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This Cyclops Goat Is Good - 19 May 2017 at 1:45pm -

Eight days ago, a one-eyed goat was born in the Indian state of Assam. Since then, this brave little fluff has become an international sensation for obvious reasons: clearly, it?s training to be in the X-Men.

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Inside The Russian Bomber That?s Been Flying America?s Coastline - 19 May 2017 at 1:22pm -

The Russian Tu-95/-142 Bear has been showing up in a lot of places it maybe shouldn?t be over the past month, as the Russian Air Force and Navy continues to probe the air defenses of several nations.The sixty-year-old symbol of the Cold War has been able to remain a viable weapon system despite its age, much the way?

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This Is How Miserable IBM Voice Recognition Probably Was in the '80s - 19 May 2017 at 1:13pm -

In the age of Siri, we take for granted how far speech recognition technology has come. But a quick glance back at 1986, when IBM introduced its voice recognition software, shows that we?ve travelled light years since the earliest version of this game-changing software. And it?s even more fun in satire form.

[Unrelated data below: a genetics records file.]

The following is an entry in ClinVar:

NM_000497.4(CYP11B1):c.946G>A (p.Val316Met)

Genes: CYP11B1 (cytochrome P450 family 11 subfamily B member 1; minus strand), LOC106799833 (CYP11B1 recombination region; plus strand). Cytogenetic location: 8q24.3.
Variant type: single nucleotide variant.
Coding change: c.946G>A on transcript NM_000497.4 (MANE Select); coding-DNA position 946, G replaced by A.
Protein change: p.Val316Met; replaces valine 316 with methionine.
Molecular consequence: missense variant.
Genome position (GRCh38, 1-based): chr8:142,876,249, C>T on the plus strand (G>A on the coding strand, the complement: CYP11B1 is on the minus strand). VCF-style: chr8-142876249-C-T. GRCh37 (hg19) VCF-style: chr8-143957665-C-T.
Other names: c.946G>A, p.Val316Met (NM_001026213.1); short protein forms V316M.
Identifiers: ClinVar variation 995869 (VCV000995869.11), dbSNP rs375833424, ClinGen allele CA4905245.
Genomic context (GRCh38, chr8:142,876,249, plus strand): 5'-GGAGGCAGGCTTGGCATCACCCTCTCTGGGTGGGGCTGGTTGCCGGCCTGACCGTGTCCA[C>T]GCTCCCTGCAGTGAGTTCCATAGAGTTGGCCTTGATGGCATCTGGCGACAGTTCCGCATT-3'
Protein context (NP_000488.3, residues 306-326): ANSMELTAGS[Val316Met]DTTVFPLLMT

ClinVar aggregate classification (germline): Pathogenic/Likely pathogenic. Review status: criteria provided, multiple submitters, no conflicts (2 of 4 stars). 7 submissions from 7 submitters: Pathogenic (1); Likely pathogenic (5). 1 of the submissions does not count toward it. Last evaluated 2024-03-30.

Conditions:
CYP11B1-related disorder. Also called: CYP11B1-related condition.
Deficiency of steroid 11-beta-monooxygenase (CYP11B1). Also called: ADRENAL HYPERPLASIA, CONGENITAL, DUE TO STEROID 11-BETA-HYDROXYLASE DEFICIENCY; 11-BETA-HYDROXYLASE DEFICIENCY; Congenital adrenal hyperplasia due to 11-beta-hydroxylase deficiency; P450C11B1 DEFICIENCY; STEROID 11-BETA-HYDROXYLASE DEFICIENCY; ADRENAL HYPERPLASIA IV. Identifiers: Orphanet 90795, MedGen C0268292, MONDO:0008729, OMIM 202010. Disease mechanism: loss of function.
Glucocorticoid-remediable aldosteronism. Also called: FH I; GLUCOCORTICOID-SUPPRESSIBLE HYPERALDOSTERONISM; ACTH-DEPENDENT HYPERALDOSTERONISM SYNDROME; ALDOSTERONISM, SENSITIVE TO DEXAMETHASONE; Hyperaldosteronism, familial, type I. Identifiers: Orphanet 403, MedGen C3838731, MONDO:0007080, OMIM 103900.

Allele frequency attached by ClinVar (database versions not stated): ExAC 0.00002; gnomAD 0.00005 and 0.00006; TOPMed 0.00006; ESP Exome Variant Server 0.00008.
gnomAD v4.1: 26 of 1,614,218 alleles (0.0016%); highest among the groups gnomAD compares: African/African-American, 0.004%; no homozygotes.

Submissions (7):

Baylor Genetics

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Automate An Outlet With TP-Link's Alexa-Compatible Smart Plug, Now Just $21 - 19 May 2017 at 12:50pm -

Like the idea of a Belkin WeMo Switch, but not willing to spend $40-$50 to try one out? This TP-Link alternative has a nearly identical feature set for half the price.

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Flat Earthers Won't Believe This News on Antarctica?s Climate - 19 May 2017 at 12:39pm -

The Arctic is the fastest-warming place on our overheated planet, but so far, its polar opposite has managed to stay pretty cool. Why is Antarctica warming so slowly compared with the Arctic? The answer is complicated, but a new study suggests we?re overlooking a basic reality of geometry.

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I'm Afraid to Ask The Internet to Name This New Moon - 19 May 2017 at 12:10pm -

Good news! Three space telescopes, including Hubble, have combined their celestial powers to spot a moon orbiting a dwarf planet in the Kuiper Belt ?the region beyond Neptune where Pluto and countless other icy bodies live. According to NASA, the dwarf planet?s moon has lots to teach scientists about how moons formed?

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Rudy Giuliani Forgot 9/11('s Effect on Commercial Air Travel) - 19 May 2017 at 11:30am -